Is It Time to Retrain B-Schools?
Current MBA Dean Allan Cohen and and incoming MBA Dean Raghu Tadepalli respond to the New York Times article about the relationship between MBA programs and the current economic crisis: http://tinyurl.com/dzyfah
Most MBA programs do indeed deserve some of the criticism that the teaching and fundamental premises were too narrowly based on short-term shareholder value. At the same time, what MBA programs have done was only part of what contributed to an era of greed and shortsighted, often unethical behavior. Political behavior emphasized the individual over the community, the media celebrated getting rich, regulations were reduced or poorly enforced and conspicuous consumption was celebrated. Thus a return to more emphasis on ethical, professional behavior will be valuable, but not automatically transform what students bring in terms of beliefs and attitudes, and the more analytical subset of the faculty continue to teach and reinforce.
As the current Graduate Dean of the rather different business school, Babson College, and the incoming dean, we want to note some of the things that have been done at Babson for a long time to create a climate for learning appropriate leadership behavior. Babson’s core curriculum was integrated in 1990, not just a few years ago. We not only talked about the need for integrated thinking and decision-making, we eliminated the separate courses in finance, accounting, marketing and so on, forcing students to think about the multiple consequences of any action. Faculty from different disciplines taught together and collaborated. We incorporated a consulting relationship with a mentor company into the first year of our two-year MBA, so that the complexities of applying concepts were clear from the beginning. We integrated ethical questions with legal and leadership issues to help students think about the multiple consequences of their behavior. We are now in the process of integrating social entrepreneurship into our underlying premise of entrepreneurial thought and action. Entrepreneurial leadership is not a separate subject practiced once a week for an hour; leadership is inherent in everything that the manager does or does not do. It isn’t easy to teach people to be better at it, as opposed to talking about it, but we encourage a great deal of fieldwork so that students have to practice and not just repeat buzz words.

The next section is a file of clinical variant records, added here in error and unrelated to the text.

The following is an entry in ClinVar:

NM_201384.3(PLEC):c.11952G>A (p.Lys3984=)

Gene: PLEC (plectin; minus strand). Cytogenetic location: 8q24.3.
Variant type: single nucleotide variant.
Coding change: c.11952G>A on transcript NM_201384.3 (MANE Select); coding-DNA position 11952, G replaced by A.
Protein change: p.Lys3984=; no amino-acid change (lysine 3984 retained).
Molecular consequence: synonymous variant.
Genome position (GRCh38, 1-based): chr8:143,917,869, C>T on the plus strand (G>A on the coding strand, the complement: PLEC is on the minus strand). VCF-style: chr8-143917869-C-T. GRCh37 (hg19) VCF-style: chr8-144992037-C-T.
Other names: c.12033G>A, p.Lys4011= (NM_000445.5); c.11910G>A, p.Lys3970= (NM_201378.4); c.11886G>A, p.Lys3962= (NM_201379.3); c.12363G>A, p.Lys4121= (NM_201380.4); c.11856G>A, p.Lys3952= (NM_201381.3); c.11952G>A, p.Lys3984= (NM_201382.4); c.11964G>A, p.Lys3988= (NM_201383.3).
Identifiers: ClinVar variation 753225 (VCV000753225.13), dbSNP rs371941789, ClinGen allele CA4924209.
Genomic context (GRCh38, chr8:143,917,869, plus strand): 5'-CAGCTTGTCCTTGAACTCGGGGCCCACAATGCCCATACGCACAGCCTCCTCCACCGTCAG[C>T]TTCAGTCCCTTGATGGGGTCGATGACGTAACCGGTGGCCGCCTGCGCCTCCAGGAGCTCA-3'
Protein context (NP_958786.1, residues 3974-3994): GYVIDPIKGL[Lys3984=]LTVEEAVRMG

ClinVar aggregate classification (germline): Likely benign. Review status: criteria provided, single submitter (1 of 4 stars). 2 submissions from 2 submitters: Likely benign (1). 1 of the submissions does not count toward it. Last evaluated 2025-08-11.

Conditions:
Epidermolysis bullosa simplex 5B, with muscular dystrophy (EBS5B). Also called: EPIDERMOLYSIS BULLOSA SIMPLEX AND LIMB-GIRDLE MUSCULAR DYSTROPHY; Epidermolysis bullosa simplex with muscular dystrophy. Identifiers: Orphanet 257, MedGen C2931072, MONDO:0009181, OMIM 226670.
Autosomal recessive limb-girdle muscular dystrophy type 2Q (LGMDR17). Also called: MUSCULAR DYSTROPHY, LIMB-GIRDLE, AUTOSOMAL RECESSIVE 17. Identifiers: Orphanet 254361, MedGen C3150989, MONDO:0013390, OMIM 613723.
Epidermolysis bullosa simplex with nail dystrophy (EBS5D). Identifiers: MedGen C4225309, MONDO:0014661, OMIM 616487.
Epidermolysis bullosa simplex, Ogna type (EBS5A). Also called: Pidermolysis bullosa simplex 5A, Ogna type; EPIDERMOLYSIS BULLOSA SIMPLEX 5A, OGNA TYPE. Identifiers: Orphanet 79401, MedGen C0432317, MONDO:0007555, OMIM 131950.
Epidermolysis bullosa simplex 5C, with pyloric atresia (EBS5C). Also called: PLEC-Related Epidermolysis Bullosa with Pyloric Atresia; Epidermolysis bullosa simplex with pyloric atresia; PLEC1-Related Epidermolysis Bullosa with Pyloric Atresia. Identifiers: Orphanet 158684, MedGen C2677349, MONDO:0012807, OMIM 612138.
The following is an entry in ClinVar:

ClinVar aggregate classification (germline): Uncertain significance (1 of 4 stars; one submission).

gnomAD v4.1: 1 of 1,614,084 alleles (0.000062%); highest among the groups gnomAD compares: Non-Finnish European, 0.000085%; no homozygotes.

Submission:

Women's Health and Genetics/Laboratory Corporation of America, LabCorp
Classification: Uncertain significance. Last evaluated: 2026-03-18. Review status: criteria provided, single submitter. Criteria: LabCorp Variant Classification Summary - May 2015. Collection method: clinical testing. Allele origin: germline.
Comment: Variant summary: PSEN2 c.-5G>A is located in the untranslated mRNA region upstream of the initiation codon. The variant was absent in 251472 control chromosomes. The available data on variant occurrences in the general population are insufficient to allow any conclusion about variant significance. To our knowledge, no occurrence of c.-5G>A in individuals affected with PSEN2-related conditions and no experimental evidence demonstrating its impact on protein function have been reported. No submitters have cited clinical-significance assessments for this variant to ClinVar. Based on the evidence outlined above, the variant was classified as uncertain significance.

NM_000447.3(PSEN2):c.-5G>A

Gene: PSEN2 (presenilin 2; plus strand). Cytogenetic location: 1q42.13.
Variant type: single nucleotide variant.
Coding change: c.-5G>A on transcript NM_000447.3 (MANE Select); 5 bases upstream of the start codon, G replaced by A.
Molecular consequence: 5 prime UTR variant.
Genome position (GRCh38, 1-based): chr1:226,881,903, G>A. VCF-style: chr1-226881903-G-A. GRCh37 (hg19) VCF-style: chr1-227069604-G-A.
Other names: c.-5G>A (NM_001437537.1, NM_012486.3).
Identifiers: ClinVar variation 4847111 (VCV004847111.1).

Serious reform of MBA programs will not be easy; faculty control the curriculum and strongly believe in their disciplinary points of view. The almost 20 year tradition of curriculum integration that Babson has undertaken has helped insure that new ideas are not just pasted on old ones. Ultimately, the success of any society depends on developing leaders who can think broadly and responsibly about the organizations they lead, and we are committed to continuous work on that front. At the same time, any business school functions within a broader society which determines which aspects of professional behavior are acceptable and which are not.
Listen to Dean Cohen discuss this further in his podcast.